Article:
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The SEC's new financial adviser rule gets mixed reviews

In this image, Jay sits and makes a frowning face.
SEC Chairman Jay Clayton testifies during a Senate Banking Committee hearing in 2018. Photo: Tom Williams/CQ Roll Call via Getty Images

The SEC has passed Regulation Best Interest, a new rule requiring stockbrokers and financial advisers to act in the best interest of their clients.

Yes, but: There are some caveats. The rule does not require brokers to recommend the lowest-cost mutual funds or other types of products, something the financial industry opposed. Critics also are wary of the lack of enforcement mechanisms.

  • Reactions were incredibly mixed, with even SEC officials delivering strongly worded rebukes of the decision.

What they're saying:

  • SEC chairman Jay Clayton: "Regulation Best Interest will substantially enhance the broker-dealer standard of conduct."
  • SEC commissioner Robert Jackson, the lone vote against the proposal in a 3-1 decision: "Regulation Best Interest lowers the bar we set in last year's proposal." It's a "weak mix of measures" that does not even define the term best interest.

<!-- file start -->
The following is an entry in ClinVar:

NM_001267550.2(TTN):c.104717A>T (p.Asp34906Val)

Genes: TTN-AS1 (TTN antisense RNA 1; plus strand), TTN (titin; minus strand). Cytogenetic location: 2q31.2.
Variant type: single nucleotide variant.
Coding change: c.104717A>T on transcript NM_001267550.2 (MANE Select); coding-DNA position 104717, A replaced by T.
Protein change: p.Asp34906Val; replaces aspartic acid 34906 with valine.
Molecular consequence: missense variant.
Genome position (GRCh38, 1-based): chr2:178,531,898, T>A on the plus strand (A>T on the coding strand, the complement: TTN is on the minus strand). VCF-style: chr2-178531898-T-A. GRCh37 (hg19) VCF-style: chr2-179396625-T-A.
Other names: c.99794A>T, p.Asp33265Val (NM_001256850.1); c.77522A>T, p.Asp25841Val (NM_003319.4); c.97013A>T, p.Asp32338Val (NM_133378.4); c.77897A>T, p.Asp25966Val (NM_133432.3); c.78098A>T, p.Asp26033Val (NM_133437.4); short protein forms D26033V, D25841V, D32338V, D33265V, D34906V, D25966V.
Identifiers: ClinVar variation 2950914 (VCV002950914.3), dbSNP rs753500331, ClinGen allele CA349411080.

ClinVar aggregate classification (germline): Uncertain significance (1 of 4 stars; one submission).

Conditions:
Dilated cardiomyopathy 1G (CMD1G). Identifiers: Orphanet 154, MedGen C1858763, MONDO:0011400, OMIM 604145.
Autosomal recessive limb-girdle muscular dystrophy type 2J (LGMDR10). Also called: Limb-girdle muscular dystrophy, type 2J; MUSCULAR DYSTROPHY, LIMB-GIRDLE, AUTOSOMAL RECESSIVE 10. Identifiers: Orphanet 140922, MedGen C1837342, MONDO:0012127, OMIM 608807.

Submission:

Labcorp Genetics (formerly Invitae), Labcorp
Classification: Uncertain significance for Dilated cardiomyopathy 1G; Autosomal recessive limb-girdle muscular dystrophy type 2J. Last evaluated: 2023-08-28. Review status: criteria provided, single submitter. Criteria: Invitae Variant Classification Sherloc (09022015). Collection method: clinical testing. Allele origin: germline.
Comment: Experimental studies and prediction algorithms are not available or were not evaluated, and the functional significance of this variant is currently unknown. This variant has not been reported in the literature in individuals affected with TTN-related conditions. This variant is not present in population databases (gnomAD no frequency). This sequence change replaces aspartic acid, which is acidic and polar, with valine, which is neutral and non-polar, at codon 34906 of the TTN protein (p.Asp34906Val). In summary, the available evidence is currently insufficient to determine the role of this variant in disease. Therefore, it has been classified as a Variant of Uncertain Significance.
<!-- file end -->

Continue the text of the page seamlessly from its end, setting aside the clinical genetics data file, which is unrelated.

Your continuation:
• Investment Company Institute president and CEO Paul Schott Stevens: "Regulation Best Interest will better serve investor interests by ensuring investors are afforded strong protections when they receive recommendations from broker-dealers."
  • Christine Lazaro, president of Public Investors Arbitration Bar Association: "With the new rule, investors are left believing that their brokers will do what is best for them, when in fact, their brokers may still be influenced by insidious conflicts of interest."
  • John Lukanski, a partner at law firm Reed Smith, told Financial Planning: "My overall sense is that there is this promise of clarity, but in reality we are going to get a bunch of chaos."

Go deeper: Financial advisers may be forced to look out for clients again